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The Dynamics of Influence in 2019: Panel Evidence from Delhi and Bengaluru

Sat, August 31, 8:00 to 9:30am, Hilton, Gunston East

Abstract

Election campaigns now appear to have reached new lows in a number of countries as hostile populist rhetoric becomes more prevalent. The rise of social media, the uses and abuses of big data, and the introduction of techniques developed in non-democratic contexts has been described as characterizing the 4th era of political communication, that emerged in the first decade of this century (Semetko & Tworzecki 2017). Rising electoral volatility was a trend in Europe when the 4th era arrived and recent elections provide further evidence of this trend. Younger voters are more likely to be volatile voters – that is to switch to another party -- than older voters (Mellon et al. 2017). Younger citizens are also more active on social media than older citizens. India is no exception to these global trends. Potential for volatility was evident in our 2014 surveys in Delhi and Bengaluru with a quarter of respondents claiming to have decided only in the last week or days before voting.

Longstanding explanations for vote choice in India include caste and religion (Chandra 2004, 2009; Jaffrelot 2010) and poverty (Thatchil 2014). Our model of vote choice in the 2014 national election contest in Delhi, for each of the three parties -- AAP, BJP, INC -- found that several campaign variables were significant predictors of the propensity to vote for each party (PTV) at wave 2, with PTV at wave 1 held constant (Semetko, Kumar, Neyazi, Mellon 2016). PTV has been used in European and other election studies; it captures utilities that can be used for scenarios (van der Eijk et al. 2006). Campaign variables include changes in evaluations of party leaders (Aarts, Blais & Schmitt 2011; Semetko, Kumar, Mellon, Dutta, Ray, Neyazi, 2018), and changes in the salience of issues (Norris, Curtice, Sanders, Scammell, Semetko 1999), as well as voter demographics such as being Muslim, caste, and education level, and one’s reported attention to campaign information. Attention has been found to be a stronger measure and less prone to error than media exposure measures (Dilliplane, Goldman, and Mutz, 2012).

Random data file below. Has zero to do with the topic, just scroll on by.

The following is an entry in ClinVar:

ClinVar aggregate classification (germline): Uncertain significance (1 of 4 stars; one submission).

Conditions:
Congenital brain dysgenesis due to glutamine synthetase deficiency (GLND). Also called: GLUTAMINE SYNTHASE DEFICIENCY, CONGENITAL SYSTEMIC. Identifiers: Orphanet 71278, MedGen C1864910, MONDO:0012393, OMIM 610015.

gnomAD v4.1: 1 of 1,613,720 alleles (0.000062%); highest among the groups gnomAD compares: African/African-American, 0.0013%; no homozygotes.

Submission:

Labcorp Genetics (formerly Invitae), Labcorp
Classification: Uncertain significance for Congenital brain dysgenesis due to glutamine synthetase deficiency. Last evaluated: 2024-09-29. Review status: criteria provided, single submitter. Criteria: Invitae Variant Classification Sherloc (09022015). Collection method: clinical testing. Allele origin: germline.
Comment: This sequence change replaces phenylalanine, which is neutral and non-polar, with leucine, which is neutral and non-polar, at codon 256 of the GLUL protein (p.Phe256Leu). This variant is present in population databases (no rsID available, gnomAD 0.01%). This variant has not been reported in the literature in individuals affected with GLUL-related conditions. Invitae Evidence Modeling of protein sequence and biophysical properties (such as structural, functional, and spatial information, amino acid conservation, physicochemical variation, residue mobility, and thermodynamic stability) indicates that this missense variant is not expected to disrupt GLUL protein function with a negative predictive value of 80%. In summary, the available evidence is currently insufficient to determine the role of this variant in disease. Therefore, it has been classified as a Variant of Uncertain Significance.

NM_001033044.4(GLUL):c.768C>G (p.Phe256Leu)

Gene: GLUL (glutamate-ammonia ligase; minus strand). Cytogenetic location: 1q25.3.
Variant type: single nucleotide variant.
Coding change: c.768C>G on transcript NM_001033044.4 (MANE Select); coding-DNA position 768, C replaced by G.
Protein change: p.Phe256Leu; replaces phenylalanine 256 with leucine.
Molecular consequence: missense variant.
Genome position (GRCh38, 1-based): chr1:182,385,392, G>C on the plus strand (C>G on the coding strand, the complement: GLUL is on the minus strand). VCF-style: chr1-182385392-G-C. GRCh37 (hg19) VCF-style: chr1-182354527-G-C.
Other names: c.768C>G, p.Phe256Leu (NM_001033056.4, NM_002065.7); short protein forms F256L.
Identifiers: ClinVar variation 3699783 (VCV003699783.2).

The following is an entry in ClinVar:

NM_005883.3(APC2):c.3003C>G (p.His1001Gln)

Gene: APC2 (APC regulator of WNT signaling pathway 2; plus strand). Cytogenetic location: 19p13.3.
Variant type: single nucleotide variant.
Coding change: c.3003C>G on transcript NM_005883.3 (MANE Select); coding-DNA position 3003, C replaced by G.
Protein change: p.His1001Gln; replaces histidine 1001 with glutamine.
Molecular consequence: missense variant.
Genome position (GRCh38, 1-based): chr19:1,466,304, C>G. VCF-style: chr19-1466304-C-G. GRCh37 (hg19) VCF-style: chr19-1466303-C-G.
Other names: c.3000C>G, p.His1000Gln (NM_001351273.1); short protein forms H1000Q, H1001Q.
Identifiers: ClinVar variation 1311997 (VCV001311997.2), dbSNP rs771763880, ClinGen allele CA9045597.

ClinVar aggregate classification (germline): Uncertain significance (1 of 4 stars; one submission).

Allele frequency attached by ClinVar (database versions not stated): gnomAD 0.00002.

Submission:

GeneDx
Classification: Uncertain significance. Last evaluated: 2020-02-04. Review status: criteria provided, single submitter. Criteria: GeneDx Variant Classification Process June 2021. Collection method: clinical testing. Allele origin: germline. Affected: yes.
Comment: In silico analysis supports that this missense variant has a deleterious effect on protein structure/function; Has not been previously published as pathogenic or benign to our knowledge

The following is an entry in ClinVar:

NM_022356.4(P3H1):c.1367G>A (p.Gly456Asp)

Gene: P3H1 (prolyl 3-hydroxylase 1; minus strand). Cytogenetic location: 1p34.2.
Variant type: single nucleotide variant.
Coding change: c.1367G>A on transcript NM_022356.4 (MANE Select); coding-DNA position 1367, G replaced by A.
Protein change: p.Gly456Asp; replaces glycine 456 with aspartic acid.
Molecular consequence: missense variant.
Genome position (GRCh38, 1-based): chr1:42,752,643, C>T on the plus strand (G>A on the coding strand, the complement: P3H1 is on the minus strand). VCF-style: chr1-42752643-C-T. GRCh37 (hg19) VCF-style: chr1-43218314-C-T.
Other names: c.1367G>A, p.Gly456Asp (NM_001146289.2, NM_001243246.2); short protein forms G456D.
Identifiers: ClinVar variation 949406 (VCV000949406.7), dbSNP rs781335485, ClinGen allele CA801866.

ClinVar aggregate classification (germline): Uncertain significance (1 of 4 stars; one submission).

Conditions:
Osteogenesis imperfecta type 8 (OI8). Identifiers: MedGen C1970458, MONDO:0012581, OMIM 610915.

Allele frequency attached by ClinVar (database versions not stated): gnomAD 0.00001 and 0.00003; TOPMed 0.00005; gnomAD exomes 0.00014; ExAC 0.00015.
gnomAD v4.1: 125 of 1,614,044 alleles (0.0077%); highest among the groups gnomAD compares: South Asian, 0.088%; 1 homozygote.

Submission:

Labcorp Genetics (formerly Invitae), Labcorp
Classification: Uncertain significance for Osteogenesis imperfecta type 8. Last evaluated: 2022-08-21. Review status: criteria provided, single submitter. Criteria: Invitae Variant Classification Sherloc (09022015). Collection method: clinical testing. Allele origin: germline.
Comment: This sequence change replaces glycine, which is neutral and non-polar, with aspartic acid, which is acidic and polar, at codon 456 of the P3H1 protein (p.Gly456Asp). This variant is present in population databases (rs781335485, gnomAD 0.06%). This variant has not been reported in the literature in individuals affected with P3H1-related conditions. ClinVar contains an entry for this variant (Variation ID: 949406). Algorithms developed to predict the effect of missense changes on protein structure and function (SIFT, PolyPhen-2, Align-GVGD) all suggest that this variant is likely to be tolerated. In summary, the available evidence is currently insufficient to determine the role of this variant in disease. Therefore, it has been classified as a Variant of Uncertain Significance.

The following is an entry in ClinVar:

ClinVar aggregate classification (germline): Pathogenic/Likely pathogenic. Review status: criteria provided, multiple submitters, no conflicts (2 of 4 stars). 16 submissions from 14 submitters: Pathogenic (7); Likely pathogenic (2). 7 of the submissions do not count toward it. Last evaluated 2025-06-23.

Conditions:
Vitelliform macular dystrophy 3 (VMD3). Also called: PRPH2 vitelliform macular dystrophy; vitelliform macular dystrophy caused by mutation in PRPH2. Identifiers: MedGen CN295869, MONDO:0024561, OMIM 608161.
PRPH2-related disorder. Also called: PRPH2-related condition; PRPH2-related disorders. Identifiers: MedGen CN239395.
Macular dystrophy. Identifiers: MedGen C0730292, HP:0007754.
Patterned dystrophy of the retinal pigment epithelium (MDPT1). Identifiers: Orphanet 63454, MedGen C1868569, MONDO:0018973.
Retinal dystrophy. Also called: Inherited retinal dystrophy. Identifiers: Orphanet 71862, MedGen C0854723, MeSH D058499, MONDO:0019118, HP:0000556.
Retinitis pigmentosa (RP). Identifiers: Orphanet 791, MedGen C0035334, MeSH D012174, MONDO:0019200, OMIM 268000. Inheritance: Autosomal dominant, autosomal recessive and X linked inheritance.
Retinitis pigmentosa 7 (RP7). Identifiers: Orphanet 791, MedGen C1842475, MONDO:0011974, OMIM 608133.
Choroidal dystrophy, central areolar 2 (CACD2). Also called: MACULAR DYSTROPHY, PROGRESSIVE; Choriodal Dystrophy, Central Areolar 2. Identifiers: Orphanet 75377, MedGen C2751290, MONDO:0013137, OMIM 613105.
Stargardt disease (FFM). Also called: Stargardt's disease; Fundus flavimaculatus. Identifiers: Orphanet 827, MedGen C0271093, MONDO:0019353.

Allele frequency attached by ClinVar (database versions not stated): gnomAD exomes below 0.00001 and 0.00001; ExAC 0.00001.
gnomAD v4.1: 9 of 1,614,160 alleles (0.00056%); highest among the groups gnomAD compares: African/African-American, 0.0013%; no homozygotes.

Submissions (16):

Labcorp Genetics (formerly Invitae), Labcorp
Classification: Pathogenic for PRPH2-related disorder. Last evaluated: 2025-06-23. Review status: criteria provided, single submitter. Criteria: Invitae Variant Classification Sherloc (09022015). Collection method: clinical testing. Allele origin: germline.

We utilize a three-wave panel in Delhi that has advantages over a two-wave panel when discussing causality (Vaisey & Miles 2014), and a two-wave panel in Bengaluru in 2019, to replicate and extend our research. We compare the models with data from these panel studies including demographics, information, changing assessments of issues and party leaders, and assessments of government performance, in predicting party support in 2019, and discuss similarities and differences across these two major urban sites in India and historically from 2014.

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Semetko, Holli A. and Hubert Tworzecki. 2017. “Campaign Strategies, Media and Voters: The Fourth Era of Political Communication.” In Justin Fisher, Edward Fieldhouse, Mark N. Franklin, Rachel Gibson, Christopher Wlezien, and Marta Cantijoch [eds]. The Routledge Handbook of Public Opinion and Voting Behaviour. London, UK: Routledge, pp. 293-304.

Semetko, Holli A., Anup Kumar, Taberez Neyazi, Jon Mellon. 2016. “Media Attention and Voting for Old vs. New Parties.” Paper presented at the American Political Science Association , Philadelphia.

Semetko, Holli A., Anup Kumar, Jonathan Mellon, Mohan Dutta, Subhasish Ray, Taberez Neyazi, 2018. “Campaigning and Party Support in India: Evidence from National and Subnational Elections.” Paper presented at the American Political Science Association, Boston.

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